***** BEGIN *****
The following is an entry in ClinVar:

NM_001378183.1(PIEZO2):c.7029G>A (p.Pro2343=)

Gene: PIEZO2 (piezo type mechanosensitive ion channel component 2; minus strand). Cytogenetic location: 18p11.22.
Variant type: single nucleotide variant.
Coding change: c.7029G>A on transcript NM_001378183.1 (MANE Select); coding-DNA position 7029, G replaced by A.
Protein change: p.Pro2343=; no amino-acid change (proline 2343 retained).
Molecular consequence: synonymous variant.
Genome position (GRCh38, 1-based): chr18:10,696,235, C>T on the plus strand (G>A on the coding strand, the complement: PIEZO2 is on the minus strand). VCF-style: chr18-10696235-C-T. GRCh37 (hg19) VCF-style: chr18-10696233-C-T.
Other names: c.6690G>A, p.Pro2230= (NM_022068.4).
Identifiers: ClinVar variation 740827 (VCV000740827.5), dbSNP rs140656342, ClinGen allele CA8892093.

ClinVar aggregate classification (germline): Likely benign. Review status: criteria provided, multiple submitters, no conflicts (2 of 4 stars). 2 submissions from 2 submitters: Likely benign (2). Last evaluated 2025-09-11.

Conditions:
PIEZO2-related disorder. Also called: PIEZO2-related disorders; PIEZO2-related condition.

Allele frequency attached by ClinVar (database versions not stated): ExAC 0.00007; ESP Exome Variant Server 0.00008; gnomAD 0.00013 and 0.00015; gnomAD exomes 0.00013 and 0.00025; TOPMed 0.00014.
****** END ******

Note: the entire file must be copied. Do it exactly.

The following is an entry in ClinVar:

NM_001378183.1(PIEZO2):c.7029G>A (p.Pro2343=)

Gene: PIEZO2 (piezo type mechanosensitive ion channel component 2; minus strand). Cytogenetic location: 18p11.22.
Variant type: single nucleotide variant.
Coding change: c.7029G>A on transcript NM_001378183.1 (MANE Select); coding-DNA position 7029, G replaced by A.
Protein change: p.Pro2343=; no amino-acid change (proline 2343 retained).
Molecular consequence: synonymous variant.
Genome position (GRCh38, 1-based): chr18:10,696,235, C>T on the plus strand (G>A on the coding strand, the complement: PIEZO2 is on the minus strand). VCF-style: chr18-10696235-C-T. GRCh37 (hg19) VCF-style: chr18-10696233-C-T.
Other names: c.6690G>A, p.Pro2230= (NM_022068.4).
Identifiers: ClinVar variation 740827 (VCV000740827.5), dbSNP rs140656342, ClinGen allele CA8892093.

ClinVar aggregate classification (germline): Likely benign. Review status: criteria provided, multiple submitters, no conflicts (2 of 4 stars). 2 submissions from 2 submitters: Likely benign (2). Last evaluated 2025-09-11.

Conditions:
PIEZO2-related disorder. Also called: PIEZO2-related disorders; PIEZO2-related condition.

Allele frequency attached by ClinVar (database versions not stated): ExAC 0.00007; ESP Exome Variant Server 0.00008; gnomAD 0.00013 and 0.00015; gnomAD exomes 0.00013 and 0.00025; TOPMed 0.00014.